The final chapter ‘Changing Biographical Practices’ returns to the question of consciousness of gender, and the usefulness of microhistory as a way of focussing on individual, often obscure, lives from one particular source. Many historians who use such techniques see their work as histories rather than biographies, where they use lives to show wider social patterns. However, as Jill Lepore has noted, the emphasis within microhistory on using a life to illustrate a broader pattern cuts across the traditional biographer’s belief in the uniqueness of his/her subject.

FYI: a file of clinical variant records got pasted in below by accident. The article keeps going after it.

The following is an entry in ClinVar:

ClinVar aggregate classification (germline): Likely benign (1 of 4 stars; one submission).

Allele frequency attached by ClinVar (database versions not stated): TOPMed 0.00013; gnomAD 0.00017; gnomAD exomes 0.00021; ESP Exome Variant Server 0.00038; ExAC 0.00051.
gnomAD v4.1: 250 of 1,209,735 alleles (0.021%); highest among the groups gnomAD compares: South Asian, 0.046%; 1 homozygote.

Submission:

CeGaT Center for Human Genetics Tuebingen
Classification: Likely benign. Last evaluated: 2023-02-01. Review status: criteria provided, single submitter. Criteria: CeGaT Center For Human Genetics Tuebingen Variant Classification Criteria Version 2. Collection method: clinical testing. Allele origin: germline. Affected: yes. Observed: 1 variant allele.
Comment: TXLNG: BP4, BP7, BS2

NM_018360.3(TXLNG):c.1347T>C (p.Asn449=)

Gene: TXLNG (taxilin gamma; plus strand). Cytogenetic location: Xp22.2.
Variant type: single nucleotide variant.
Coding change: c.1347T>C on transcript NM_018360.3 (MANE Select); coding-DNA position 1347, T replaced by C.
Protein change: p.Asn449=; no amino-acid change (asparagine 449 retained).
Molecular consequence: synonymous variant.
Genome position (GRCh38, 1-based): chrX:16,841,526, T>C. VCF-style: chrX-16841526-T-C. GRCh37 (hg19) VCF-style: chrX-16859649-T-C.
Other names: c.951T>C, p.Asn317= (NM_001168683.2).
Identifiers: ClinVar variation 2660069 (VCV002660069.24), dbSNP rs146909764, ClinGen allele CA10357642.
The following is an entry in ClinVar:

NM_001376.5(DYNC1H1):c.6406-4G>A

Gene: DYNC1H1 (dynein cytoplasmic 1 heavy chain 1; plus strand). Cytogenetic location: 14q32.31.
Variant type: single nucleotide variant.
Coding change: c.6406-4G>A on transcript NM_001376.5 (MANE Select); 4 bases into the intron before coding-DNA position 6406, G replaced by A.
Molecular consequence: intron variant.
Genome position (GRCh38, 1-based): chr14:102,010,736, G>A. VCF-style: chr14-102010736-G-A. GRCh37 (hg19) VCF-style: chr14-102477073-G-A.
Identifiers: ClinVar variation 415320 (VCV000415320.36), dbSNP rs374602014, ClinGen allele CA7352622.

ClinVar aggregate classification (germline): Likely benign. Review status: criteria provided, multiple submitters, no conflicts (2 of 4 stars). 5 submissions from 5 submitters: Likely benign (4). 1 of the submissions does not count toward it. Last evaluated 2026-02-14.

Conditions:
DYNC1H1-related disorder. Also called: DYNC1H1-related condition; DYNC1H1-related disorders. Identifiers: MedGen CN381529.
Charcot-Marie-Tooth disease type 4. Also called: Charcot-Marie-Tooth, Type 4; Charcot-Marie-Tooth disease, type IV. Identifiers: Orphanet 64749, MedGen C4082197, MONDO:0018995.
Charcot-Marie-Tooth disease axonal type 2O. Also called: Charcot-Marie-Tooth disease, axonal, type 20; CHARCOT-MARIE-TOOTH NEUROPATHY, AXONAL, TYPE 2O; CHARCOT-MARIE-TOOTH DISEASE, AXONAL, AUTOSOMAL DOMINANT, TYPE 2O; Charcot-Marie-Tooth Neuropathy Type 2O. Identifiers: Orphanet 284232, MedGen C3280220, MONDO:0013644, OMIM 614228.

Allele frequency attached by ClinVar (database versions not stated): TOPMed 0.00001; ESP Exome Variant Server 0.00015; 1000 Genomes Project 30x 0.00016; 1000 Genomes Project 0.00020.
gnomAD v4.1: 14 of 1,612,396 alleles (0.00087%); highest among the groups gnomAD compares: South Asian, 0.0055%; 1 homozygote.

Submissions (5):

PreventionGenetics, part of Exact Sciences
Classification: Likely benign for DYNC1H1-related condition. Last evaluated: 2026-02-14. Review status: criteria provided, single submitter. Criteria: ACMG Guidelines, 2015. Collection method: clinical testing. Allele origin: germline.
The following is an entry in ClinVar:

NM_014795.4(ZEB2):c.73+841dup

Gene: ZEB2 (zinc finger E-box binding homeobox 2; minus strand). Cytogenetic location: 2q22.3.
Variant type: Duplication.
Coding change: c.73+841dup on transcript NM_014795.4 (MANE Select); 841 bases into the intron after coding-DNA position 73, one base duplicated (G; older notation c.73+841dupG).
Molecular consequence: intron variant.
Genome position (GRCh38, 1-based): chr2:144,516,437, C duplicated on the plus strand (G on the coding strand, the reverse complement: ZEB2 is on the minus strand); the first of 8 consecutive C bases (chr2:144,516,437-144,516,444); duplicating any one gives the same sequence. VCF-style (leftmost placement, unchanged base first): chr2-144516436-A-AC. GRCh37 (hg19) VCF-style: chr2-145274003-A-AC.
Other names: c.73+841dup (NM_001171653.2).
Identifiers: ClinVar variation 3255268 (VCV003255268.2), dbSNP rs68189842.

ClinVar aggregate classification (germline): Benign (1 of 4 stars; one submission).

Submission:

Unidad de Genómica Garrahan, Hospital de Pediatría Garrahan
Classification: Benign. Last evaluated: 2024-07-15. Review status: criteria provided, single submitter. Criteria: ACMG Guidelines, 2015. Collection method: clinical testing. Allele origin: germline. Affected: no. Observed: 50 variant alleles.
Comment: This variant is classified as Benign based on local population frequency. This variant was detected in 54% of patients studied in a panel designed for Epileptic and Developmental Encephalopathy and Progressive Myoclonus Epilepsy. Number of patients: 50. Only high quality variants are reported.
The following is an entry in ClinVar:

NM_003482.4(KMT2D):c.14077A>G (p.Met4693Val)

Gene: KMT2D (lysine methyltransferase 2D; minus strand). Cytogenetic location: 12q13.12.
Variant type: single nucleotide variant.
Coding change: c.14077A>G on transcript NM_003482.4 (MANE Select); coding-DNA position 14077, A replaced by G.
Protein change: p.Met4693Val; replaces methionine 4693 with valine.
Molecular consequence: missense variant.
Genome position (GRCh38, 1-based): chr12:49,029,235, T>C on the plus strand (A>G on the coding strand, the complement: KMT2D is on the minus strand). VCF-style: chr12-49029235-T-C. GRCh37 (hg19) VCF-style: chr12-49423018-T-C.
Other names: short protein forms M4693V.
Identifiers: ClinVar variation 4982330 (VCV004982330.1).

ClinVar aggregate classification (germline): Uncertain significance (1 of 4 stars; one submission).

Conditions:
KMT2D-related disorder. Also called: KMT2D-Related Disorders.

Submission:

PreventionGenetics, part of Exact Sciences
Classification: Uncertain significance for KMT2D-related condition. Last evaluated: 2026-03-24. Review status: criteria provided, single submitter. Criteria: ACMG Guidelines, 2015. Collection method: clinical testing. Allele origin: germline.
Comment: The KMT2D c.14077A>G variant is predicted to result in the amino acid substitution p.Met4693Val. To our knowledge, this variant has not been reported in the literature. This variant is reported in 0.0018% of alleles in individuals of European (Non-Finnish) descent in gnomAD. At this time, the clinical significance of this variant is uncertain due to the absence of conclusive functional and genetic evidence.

In this book, Caine emphasizes the paucity of theoretical reflection on the techniques of writing biography amongst historians, especially compared with literary biographers (most especially Richard Holmes, whom she cites frequently). I’ve borrowed several other compilations of papers from conferences and seminars arranged around the topic of “Biography and History”, and she has covered succinctly much the same material and at a higher level of abstraction. If, as she claims, historians don’t talk enough about how they write biography, then this is a good start.